There is also ZERO evidence of antibody dependent enhancement (ADE) with respect to SARS-CoV2, the phenomenon where vaccination leads to worse symptoms upon actual infection. It is a real problem with some vaccinations, like the early versions of Respiratory Scintitial Virus (RSV) vaccine. It has never been an issue with others, like measles. Clearly the least vaccinated counties have the highest incidence of symptoms/disease, the exact opposite of if there was ADE.
Claim 6 - "No vaccine prevents you from getting infection"
Fact- the CDC has looked at this (Cavanaugh et al, 2021) and there is significant reductions in reinfection after vaccination following natural infection.
Tuesday, July 13, 2021
Critics of SARS-CoV2 research decry the use of the gain-of-function experiments used to study viruses. Such experiments are designed to test how changes in DNA sequence relate to enhanced activity of a gene product on biology, or in this case, the function of a virus. Mutation of viral DNA may lead to enhanced transmissibility, infectivity, pathogenesis, or lethality, among other effects.
That is exactly why researchers perform gain-of-function experiments in the safety of a laboratory setting. By understanding the biology in controlled circumstances scientists can better prepare to address the virus if it naturally becomes problematic in a population.
Yet critics of gain-of-function research say it is dangerous and unnecessary.
And the same critics are also the least likely to be vaccinated.
The unvaccinated say they don’t want to be part of an experiment.
By failing to be vaccinated, they have become an experiment.
This is the profound irony. Those that refuse vaccination are the most likely to sequester in small towns, churches and political rallies. They participate in work and social functions as though the virus is not a threat. Few masks, little distance, limited isolation, life as usual. They are a gain-of- function experiment, a spawning ground to test effects of new mutations.
In the lab, prescribed changes may be made in DNA precisely, and the effects can be followed in laboratory animals.
Outside the lab, the virus replicates furiously in the body. The body produces hundreds of billions of viral particles. Each round of replication is slightly imprecise, potentially introducing random errors into the newly-produced virus. Most mutations have no effect. Others negatively affect the virus, its transmissibility, infectivity, or pathogenesis. We don't ever see these viruses in populations because they are a biological dead end.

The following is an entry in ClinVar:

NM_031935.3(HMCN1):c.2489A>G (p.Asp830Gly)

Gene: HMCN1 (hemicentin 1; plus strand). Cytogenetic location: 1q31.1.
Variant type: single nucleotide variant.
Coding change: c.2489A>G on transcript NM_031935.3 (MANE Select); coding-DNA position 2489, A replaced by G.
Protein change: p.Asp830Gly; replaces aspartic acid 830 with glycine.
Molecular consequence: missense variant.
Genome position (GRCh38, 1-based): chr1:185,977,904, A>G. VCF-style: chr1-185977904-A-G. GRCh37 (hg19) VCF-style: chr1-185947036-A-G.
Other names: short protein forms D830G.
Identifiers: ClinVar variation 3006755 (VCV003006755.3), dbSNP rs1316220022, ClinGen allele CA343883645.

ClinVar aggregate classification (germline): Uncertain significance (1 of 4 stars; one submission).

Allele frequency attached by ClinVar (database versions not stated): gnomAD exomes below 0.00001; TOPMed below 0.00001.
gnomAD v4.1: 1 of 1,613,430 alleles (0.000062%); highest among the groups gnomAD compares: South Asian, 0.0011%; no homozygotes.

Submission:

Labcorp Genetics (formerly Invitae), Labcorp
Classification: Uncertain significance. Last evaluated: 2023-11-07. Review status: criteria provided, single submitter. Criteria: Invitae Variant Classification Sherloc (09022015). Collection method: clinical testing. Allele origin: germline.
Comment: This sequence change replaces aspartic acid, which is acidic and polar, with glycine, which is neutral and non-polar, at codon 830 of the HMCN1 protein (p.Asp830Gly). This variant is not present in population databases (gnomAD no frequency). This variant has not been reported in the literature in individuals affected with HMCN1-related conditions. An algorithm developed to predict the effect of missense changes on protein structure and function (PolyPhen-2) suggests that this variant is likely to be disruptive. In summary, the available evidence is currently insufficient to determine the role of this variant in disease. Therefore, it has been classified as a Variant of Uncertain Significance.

But occasionally a mutation arises that bestows gain-of-function. When that newly-enabled virus escapes containment in that first breath, it may gain a foothold in a population, and become a new "variant of concern".
We are learning about enhanced viral function by studying the new variants now circulating in populations.
There is no question that vaccine denial follows political and regional trends. These areas are the breeding grounds for new variants. It is the most extensive viral gain-of-function experiment ever performed.
And remarkably people are willing to participate.
Please get vaccinated.
Sunday, July 11, 2021
Dr. Stephanie Seneff has polluted the scientific conversation about the health effects of the herbicide glyphosate for over a decade. This latest volley is the waving tip of a white flag, as time is not supporting her alarmist claims.
She does not run a research program on glyphosate or its effects on humans. What she does do is use the title of "Senior Research Scientist at MIT" as cred to be able to push underpowered hypotheses that are framed as legitimate empirical research.
The outcome is a slate of less-than-scholarly review articles, almost invariably in low-impact journals, that decry the dangers of herbicides and vaccines. They are give some credibility because of her title, and at least one journal has published a warning label that the work is suspect.
How are the papers constructed? In short, they are sculpted narratives of cherry picked data and pushing correlations as causation. These are crafted into what are best hypotheses not supported by the preponderance of he evidence.
Like this one in the journal Entropy. The unknowing actually think it is scholarly research. The journal even notes the authors' bias in not presenting the breadth of the research (a.k.a. 'Cherry Picking').
One famous one was the claim that due to glyphosate use, half of all children would be autistic by 2025. This is conclusion is an extrapolation of trends of glyphosate use and autism prevalence, as she described in this logical-fallacy strewn wreck of a paper.
Apparently now that landmark 50% rate appears to have shifted, apparently to 2032. We're not using less glyphosate, so I wonder why autism rates now won't hit half of kids until seven years later?